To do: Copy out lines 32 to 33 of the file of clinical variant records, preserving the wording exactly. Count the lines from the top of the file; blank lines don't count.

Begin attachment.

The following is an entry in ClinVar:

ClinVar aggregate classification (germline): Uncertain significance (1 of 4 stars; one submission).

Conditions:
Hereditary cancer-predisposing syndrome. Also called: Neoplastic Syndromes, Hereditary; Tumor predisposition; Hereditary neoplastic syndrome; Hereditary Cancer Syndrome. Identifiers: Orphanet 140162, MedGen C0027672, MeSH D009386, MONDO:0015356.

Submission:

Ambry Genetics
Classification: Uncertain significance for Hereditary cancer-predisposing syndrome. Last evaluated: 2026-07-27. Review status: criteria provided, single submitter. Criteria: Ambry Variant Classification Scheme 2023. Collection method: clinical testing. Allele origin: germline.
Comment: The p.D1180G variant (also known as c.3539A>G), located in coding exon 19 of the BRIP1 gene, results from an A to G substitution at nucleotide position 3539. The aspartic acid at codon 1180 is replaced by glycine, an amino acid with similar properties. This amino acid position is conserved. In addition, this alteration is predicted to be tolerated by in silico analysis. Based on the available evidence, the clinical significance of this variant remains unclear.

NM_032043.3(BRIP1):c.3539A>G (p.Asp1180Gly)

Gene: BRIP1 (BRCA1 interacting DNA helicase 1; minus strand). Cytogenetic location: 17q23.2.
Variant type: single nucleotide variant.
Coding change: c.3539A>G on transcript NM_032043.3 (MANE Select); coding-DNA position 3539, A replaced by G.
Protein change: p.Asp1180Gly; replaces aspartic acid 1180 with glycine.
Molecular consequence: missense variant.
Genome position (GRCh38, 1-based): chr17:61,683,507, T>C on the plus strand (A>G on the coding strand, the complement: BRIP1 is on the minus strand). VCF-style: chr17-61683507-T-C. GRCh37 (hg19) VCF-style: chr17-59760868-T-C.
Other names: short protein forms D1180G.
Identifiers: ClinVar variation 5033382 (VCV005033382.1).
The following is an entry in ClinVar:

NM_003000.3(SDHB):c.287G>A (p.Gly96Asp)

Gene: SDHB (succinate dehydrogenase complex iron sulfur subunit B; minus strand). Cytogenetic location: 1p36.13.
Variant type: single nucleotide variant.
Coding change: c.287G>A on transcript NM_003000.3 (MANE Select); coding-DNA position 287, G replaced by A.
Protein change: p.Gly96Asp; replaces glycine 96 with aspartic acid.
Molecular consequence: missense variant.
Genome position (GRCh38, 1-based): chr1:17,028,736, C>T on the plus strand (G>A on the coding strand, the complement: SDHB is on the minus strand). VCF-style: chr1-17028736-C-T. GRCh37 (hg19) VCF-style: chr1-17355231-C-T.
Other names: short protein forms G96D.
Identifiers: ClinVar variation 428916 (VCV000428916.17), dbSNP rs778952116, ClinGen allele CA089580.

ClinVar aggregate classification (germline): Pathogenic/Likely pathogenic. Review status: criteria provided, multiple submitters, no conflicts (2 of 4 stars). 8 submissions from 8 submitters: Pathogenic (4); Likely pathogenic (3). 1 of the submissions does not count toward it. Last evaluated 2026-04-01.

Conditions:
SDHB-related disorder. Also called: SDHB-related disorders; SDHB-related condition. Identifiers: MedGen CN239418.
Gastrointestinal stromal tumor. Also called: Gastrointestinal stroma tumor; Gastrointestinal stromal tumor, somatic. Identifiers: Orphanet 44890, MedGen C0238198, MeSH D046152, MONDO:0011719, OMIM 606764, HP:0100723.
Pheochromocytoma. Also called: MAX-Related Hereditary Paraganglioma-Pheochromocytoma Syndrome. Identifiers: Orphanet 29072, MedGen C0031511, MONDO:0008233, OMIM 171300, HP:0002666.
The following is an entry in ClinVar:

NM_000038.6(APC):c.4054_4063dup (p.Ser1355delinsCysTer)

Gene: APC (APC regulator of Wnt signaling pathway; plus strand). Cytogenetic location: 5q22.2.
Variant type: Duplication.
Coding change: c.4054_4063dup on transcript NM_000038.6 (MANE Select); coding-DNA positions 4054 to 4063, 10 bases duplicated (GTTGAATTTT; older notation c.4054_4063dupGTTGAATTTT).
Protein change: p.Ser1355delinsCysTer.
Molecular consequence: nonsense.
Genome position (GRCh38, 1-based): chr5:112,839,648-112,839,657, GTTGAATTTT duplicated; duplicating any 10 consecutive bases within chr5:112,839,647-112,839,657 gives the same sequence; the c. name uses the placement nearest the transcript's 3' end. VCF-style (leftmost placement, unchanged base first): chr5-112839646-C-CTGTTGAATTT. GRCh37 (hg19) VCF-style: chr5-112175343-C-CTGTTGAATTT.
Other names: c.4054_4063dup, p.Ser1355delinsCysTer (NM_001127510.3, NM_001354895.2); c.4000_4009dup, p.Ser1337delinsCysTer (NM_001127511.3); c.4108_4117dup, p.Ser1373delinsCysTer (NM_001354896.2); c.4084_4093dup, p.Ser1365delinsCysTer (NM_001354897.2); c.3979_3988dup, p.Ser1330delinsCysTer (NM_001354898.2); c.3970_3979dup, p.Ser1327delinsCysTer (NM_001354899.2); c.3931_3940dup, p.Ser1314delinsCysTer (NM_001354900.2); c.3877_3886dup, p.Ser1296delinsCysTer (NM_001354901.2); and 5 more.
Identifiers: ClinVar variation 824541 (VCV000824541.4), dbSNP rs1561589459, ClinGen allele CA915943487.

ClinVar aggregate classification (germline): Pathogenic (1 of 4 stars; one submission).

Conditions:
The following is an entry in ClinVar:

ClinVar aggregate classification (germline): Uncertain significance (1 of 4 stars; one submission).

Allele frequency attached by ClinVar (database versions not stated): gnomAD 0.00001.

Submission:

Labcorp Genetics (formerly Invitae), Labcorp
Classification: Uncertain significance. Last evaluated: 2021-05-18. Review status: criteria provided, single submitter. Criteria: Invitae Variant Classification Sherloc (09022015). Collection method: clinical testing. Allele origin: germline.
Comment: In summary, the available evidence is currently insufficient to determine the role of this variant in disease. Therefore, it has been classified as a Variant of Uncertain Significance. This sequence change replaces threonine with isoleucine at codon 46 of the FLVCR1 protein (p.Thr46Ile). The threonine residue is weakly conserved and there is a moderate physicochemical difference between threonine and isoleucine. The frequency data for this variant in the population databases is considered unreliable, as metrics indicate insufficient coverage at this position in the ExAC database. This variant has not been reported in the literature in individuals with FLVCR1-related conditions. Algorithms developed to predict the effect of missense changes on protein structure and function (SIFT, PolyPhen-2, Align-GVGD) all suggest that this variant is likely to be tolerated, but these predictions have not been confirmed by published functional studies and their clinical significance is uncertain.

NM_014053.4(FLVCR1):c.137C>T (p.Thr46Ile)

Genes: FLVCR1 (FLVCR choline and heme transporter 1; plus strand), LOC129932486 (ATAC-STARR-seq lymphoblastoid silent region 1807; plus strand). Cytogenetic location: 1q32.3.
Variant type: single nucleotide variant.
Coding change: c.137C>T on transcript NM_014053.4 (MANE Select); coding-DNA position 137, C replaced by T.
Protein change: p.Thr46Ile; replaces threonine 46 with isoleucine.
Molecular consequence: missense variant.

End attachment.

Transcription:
Pheochromocytoma. Also called: MAX-Related Hereditary Paraganglioma-Pheochromocytoma Syndrome. Identifiers: Orphanet 29072, MedGen C0031511, MONDO:0008233, OMIM 171300, HP:0002666.
The following is an entry in ClinVar: